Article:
Margaret Hollinger’s disintegrating photo album contains black paper pages with fading black-and-white snapshots of Europe, 1945.
The images start in Wales, where she arrived as part of the 120th Evacuation Field Hospital, and they follow the cadre of army nurses through France, the chateaus they stayed in, the sites they passed, and, incredibly, their perfectly coiffed hair.
Margaret’s niece, Patty Conrard, points to a photo of the Rhine. This is where everything changed, Conrard said.
“They didn’t prepare the nurses for what they were going to find,” she said.
Hollinger was born the eldest of 10 children to German-Hungarian immigrants in Gladstone, N.D. To escape a marriage arrangement with a man her father’s age, she ran off to Bismarck and enrolled in nursing school. Upon graduating, she joined the Army Nursing Corps, and in 1943 volunteered for the 120th Evacuation Hospital, which sent her as a surgical nurse to Buchenwald to treat survivors and injured soldiers.
“Apparently the rabbi was most excited, because his brother Naphtali was in the hospital,” said the Holocaust Center’s Dee Simon, who made the connection between Naphtali’s hospitalization after Buchenwald’s liberation and Hollinger’s service. In his book, “Out of the Depths,” Rabbi Lau describes his brother’s near-death experience with typhus. He would visit his brother through a hospital window every day. According to Lau, 60 percent of Buchenwald’s survivors died after liberation, many to the rampant disease.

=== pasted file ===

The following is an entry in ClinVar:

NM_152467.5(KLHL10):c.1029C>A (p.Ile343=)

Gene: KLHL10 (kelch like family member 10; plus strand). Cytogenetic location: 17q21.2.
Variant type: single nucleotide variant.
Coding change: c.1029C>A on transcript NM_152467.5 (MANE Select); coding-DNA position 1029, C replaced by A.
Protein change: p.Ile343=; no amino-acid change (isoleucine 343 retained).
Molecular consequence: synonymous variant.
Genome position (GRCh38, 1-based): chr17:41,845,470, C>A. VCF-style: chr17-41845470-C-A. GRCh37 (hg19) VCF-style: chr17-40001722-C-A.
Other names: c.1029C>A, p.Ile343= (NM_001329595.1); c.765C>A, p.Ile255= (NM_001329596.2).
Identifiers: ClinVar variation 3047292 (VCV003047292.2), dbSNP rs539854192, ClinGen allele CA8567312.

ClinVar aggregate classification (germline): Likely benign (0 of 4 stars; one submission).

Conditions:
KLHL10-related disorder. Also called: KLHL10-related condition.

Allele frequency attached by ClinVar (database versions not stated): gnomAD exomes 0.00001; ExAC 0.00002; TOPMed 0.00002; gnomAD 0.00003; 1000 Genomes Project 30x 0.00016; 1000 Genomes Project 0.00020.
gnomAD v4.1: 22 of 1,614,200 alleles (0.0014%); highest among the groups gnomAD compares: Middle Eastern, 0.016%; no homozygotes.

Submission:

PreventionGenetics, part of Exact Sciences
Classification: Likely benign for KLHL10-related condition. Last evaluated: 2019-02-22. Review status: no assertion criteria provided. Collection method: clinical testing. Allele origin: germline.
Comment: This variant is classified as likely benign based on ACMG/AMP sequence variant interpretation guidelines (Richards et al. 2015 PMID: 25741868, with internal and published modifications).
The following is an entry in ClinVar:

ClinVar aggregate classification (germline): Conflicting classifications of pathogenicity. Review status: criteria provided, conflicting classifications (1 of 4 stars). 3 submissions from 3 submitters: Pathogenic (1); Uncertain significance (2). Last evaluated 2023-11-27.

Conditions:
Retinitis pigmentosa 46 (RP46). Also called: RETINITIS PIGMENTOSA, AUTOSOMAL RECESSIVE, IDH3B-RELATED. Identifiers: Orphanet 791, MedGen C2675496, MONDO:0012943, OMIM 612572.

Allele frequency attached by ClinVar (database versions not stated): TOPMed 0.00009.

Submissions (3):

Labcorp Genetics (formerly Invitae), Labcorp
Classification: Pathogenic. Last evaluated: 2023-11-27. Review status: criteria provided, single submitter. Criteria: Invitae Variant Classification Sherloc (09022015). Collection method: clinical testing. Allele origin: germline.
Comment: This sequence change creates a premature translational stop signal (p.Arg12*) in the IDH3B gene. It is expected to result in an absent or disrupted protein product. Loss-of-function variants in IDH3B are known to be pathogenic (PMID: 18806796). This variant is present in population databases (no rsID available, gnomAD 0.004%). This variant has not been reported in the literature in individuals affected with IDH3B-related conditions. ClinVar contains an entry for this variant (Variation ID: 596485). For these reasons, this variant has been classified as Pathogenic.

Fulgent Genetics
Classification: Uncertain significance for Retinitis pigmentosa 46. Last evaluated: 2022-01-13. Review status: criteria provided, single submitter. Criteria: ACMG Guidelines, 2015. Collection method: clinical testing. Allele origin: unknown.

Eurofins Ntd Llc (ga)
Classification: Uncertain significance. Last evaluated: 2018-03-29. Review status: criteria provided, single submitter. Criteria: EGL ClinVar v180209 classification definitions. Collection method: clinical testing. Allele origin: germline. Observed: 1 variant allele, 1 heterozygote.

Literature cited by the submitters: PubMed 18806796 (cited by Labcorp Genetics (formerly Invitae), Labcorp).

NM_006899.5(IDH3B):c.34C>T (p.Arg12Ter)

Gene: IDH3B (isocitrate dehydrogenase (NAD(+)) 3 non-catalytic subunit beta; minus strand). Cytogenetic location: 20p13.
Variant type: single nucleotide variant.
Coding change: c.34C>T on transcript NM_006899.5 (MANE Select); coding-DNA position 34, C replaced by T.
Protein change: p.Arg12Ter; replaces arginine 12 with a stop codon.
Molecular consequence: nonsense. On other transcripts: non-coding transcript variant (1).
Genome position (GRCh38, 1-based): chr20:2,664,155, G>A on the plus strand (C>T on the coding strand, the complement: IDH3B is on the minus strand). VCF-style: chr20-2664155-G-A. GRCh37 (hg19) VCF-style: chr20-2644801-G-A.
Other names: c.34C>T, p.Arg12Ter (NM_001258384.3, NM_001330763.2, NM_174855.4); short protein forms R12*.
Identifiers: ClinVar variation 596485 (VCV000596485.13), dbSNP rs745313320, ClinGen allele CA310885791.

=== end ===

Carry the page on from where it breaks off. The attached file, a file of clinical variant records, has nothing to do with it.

Today, the 102-year-old Hollinger lives at the Caroline Kline Galland Home in Seattle. Though wheelchair-bound and hooked to oxygen, Hollinger’s memory still serves her well. On June 22, she and Rabbi Lau met while with a small group of residents and together flipped through the album.
Hollinger and her fellow nurses were barred from entering the camp, but she sent her camera in with a soldier. She said she could have been arrested, since taking pictures was not allowed.
“These are dead bodies,” she said, running her finger over a pile of skeletal corpses, their eyes still open.
“How can they deny the Holocaust?” the rabbi cried while speaking to residents at the Kline Galland. “Send the president of Iran [here].”
“We don’t want him!” responded nearly everyone in the room.
“When people with numbers on their arms are still alive!” Lau continued. “Almost on every bus in Tel Aviv you see numbers,” when survivors reach up to hold onto a bar, he said.
As for her reaction to encountering the conditions of the camp, “I don’t think we had time to think,” Hollinger said.
Acting fast seems to be a theme of Hollinger’s life. When she escaped to Bismarck, she “had to do what had to be done,” she said. When she volunteered to help a wounded soldier during the war, she ended up trapped behind enemy lines. Was she afraid?
“We didn’t have time to be afraid,” she answered.
As Rabbi Lau prepared to leave, Josh Gortler, chair of the Kline Galland Foundation and also a Holocaust survivor, thanked Hollinger.
“Margaret, you have helped so many Jewish survivors,” he said. “You are an honorary Jew.”
“It took you to 102, Margaret, but you made it,” said Conrard.